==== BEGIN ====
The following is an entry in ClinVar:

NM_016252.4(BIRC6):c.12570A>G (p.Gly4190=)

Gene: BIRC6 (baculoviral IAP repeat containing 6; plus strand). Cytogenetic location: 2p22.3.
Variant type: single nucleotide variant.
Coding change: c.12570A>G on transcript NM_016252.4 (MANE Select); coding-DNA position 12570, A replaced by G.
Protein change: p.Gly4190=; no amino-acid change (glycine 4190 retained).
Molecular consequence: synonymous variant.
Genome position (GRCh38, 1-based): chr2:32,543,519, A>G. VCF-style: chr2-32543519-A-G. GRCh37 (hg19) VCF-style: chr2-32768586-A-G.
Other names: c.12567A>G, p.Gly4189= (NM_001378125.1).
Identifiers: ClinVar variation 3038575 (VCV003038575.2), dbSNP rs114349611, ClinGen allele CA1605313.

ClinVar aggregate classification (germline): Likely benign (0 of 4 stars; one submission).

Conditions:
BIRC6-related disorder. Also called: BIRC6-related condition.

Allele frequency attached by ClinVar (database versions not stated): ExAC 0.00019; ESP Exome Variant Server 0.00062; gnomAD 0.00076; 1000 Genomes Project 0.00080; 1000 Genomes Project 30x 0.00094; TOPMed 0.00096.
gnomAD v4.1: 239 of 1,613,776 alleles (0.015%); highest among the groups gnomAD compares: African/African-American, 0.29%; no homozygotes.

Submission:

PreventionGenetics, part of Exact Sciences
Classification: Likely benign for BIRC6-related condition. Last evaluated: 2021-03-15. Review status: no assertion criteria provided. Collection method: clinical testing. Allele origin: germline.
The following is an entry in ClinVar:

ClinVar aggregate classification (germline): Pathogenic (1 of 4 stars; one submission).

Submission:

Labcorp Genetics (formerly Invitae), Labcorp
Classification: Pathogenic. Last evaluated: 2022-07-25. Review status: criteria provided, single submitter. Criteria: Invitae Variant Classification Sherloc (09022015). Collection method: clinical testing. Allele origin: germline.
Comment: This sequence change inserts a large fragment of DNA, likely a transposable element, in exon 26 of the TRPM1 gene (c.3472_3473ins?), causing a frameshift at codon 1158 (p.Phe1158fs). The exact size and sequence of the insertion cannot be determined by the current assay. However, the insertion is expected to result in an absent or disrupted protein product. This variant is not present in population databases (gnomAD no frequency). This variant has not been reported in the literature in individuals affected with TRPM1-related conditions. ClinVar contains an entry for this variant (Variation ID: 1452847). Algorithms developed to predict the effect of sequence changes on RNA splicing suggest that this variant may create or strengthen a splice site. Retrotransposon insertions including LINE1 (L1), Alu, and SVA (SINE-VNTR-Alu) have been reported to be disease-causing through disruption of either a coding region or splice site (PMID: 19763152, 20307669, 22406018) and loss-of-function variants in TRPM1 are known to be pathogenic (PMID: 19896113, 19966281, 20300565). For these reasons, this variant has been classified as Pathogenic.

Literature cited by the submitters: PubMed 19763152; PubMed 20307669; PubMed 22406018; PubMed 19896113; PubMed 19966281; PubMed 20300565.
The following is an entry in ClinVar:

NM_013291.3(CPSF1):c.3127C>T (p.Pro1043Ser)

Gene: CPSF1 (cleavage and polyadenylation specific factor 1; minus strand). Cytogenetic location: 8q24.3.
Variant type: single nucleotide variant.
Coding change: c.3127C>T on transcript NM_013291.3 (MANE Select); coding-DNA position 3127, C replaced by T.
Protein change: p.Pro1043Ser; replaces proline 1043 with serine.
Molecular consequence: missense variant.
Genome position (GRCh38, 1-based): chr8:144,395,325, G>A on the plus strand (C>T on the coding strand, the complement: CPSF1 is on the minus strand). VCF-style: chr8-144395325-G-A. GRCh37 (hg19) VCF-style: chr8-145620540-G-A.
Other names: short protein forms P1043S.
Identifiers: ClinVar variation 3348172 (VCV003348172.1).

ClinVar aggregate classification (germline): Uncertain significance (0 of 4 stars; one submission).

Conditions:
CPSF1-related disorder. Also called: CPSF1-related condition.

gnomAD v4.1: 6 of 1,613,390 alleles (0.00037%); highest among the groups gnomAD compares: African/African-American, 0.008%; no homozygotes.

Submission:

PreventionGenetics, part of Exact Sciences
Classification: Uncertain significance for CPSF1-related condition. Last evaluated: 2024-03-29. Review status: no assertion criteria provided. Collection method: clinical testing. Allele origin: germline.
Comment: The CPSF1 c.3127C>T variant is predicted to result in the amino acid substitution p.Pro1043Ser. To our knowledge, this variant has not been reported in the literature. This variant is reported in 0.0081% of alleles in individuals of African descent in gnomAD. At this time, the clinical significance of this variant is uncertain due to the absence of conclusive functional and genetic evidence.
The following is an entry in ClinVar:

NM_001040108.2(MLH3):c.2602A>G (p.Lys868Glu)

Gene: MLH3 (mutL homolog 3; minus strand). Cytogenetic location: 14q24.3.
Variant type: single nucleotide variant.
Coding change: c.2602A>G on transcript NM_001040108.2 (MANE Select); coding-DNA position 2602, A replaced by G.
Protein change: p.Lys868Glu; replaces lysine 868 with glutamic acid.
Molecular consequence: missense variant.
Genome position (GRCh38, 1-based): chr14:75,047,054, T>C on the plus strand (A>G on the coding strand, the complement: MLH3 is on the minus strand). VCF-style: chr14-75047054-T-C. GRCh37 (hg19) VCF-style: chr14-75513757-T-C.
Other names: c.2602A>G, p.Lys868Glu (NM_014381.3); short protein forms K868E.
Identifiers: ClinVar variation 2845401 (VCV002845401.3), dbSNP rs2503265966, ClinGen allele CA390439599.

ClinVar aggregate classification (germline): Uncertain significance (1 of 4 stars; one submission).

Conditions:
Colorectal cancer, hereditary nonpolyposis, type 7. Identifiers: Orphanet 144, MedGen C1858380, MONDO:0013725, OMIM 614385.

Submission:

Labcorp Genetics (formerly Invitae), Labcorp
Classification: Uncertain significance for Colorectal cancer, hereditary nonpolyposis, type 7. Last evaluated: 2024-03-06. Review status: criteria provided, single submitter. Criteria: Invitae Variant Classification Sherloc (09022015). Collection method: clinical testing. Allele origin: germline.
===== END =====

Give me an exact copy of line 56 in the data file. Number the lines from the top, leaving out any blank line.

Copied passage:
Colorectal cancer, hereditary nonpolyposis, type 7. Identifiers: Orphanet 144, MedGen C1858380, MONDO:0013725, OMIM 614385.